A voter operates a voting machine in the foreground. Other voters cast paper ballots at booths in the background.
Voters cast their ballots at Argentine Community Center in the 2022 primary election. All Wyandotte County voters will see at least one Unified Government race on Nov. 7, 2023. (Zach Bauman/The Beacon)

Wyandotte County voters will decide Unified Government’s District 1 at-large seat on Nov. 7. The winner of this election will face decisions about how taxpayer dollars are spent and how the county’s chief governing body will address issues like safety, housing and property taxes.

Incumbent Melissa Bynum is defending her seat against challenger Ricky Smith. The at-large position is one of five on the ballot in an election for half of the Board of Commissioners.

Both candidates live in the city’s 1st At-Large District, which covers the northern half of the county, including regular districts 1, 4, 5 and 8.

The Unified Government has been the primary governing body for Kansas City, Kansas, and the rest of Wyandotte County for 25 years. Ten members make up the Board of Commissioners, which makes decisions affecting the budget, the police department and development.

The Beacon reached out to all candidates in the five commissioner races in the Wyandotte County election, asking them to answer a three-part questionnaire. The questionnaires include biographical questions, five lightning-round yes-or-no questions and five short-answer policy questions. Some responses have been lightly edited for length or clarity.

Click on a link to jump to a question:

Meet the candidates

Melissa Bynum

Photo of Melissa Bynum
Incumbent Melissa Bynum (Provided photo)

Bynum is the executive director of the Shepherd’s Center of Kansas City, Kansas, a nonprofit that promotes and supports successful aging.

Favorite place to get tacos in KCK: Tarahumara and El Camino Real

Favorite thing to do or favorite festival in KCK: My favorite thing to do is anything I am doing with my family. So many festivals! I can’t pick one, but Silver City Days in Argentine a few weeks ago was amazing! We also really enjoy the Wyandotte County Fair.

Ricky Smith

Smith, who owns a barbecue business, did not respond to the questionnaire.

On his campaign Facebook page, Smith says he will advocate for lower taxes, lower utility rates, more development in the urban core and senior and youth services. 

Lightning round questions

Candidates were asked for a yes-or-no position in response to these four questions:

  1. Should the Department of Justice investigate the Kansas City, Kansas, Police Department?
  2. Should officials be allowed to hold more than one elected position at a time?
  3. Should the Board of Commissioners have limited the mayor’s powers in February 2023?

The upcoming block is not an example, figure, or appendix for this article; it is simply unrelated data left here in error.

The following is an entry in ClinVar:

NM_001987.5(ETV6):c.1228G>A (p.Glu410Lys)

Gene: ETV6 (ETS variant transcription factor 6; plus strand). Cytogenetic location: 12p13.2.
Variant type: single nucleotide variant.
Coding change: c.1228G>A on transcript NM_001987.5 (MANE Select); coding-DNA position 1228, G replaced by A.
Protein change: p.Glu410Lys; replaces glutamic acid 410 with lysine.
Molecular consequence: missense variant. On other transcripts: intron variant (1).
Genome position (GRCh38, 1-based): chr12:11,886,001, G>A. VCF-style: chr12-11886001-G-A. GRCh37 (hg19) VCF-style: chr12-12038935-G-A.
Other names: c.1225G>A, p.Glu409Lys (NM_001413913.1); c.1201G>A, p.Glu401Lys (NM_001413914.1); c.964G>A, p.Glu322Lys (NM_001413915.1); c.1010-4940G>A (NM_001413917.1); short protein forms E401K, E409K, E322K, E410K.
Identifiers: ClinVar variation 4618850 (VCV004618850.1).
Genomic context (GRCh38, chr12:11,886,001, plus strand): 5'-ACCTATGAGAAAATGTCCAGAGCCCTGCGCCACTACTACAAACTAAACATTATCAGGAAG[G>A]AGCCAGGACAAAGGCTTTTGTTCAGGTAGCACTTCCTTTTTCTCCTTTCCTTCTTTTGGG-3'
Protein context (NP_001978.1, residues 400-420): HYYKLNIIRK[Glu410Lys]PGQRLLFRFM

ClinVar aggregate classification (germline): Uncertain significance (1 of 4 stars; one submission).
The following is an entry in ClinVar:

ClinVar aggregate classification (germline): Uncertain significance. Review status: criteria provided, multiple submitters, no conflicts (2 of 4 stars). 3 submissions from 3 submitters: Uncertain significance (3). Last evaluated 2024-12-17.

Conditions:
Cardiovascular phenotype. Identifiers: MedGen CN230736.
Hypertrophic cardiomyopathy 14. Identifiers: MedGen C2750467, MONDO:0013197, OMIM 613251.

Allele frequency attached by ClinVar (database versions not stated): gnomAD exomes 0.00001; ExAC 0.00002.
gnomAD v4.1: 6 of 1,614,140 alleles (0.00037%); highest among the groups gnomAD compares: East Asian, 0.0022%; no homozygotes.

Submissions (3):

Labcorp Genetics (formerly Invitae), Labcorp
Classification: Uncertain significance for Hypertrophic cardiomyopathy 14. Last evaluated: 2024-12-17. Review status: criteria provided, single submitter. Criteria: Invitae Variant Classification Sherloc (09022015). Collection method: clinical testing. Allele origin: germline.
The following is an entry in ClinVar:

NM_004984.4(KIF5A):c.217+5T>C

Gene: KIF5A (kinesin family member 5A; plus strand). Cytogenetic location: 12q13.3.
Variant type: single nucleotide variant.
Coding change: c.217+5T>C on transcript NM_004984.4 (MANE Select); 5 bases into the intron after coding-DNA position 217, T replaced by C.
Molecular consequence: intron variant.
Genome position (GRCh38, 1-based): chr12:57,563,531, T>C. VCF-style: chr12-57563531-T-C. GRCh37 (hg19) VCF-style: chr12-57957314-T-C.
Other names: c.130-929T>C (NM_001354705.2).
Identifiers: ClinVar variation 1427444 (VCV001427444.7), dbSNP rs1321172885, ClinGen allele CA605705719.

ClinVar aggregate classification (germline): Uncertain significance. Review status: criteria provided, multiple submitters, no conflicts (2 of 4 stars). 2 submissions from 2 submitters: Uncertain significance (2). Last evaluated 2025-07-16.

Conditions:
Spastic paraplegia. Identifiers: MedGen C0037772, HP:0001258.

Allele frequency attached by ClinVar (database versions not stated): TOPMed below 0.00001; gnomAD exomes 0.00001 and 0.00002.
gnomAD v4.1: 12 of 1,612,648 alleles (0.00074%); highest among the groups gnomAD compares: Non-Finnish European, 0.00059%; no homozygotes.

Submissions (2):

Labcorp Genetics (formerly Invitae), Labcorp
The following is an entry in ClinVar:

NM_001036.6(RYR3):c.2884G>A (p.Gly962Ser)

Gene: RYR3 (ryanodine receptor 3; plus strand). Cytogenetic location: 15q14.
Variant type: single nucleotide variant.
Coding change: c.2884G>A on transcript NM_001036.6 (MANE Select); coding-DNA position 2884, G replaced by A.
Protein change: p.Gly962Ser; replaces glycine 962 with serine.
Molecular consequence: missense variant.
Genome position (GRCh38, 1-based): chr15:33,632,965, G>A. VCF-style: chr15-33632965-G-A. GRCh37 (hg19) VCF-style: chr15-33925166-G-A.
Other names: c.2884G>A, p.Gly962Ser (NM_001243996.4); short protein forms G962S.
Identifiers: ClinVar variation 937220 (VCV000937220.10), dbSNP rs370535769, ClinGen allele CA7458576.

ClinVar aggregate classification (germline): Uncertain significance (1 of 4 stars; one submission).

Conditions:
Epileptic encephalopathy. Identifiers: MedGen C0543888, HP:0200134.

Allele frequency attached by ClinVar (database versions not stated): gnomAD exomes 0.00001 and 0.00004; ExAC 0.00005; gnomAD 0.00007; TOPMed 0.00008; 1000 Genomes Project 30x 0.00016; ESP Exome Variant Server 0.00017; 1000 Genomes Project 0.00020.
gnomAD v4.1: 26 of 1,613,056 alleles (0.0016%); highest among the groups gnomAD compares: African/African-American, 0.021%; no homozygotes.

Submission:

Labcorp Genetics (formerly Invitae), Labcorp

4. Should housing developments receiving tax incentives be required to include units at affordable rent prices? 
  5. Should the Unified Government remove the PILOT (payment in lieu of taxes) fee from BPU bills and recoup that revenue elsewhere?

How would you increase affordable housing in Wyandotte County?

Bynum: Work with landlords to accept the 400 or so unused KCK Housing Authority vouchers. Adopt a community benefits agreement ordinance for housing projects. Hire a housing specialist and update housing policies in the Unified Government (in process). Look for best practices in other communities. Update land bank policies (in process). Seek and apply for all available state and federal housing grants and funding. Work with the area transit authority to bring forward transit-oriented community development.

What would you do to improve public safety?

Bynum: Continued support for the partnership between community groups, neighborhood groups, KCKPD Community Policing and Property Maintenance division (code enforcement). Continued support for Chief Karl Oakman’s crime reduction efforts and efforts to engage with the community. Violent crime is showing significant decreases with his leadership.

Would you do anything to make property tax assessment more fair?

Bynum: Tax assessments and valuations are the job of the appointed county appraiser, following state law. We will work with not only our local delegation, but other state lawmakers to change statutes governing property valuation. For example, limits on the percent increase a property may undergo in one valuation year. These discussions are underway now.

What should the Unified Government do to address the issue of rising houselessness?

Bynum: Support our local nonprofit organizations who are working tirelessly every day to house and provide wraparound services for unhoused individuals and families. Working with Mid-America Regional Council, create a comprehensive (regional) homelessness strategy and potential funding for a housing coordinator around services to the unhoused. Secure a new location for the Willa Gill Center and a permanent home for a cold weather shelter.

If elected, what issues will you make your own?

Bynum: Lowering of the PILOT (payment in lieu of taxes) — current and ongoing; PILOT relief for older adults and disabled was adopted on Oct. 12 from a task force I led. Now, I want to work on lowering the PILOT for all and separating needed Unified Government user fees away from the utility bill. Continued efforts to lower the mill levy rates, including working with other local taxing entities such as the community college and school districts, and work with state leadership to balance property valuation methods. Continued support for strengthening animal services — including hiring needed staff.

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Josh Merchant is The Kansas City Beacon's local government reporter. After graduating from Seattle University, Josh attended Columbia Journalism School, earning a master’s degree in investigative journalism....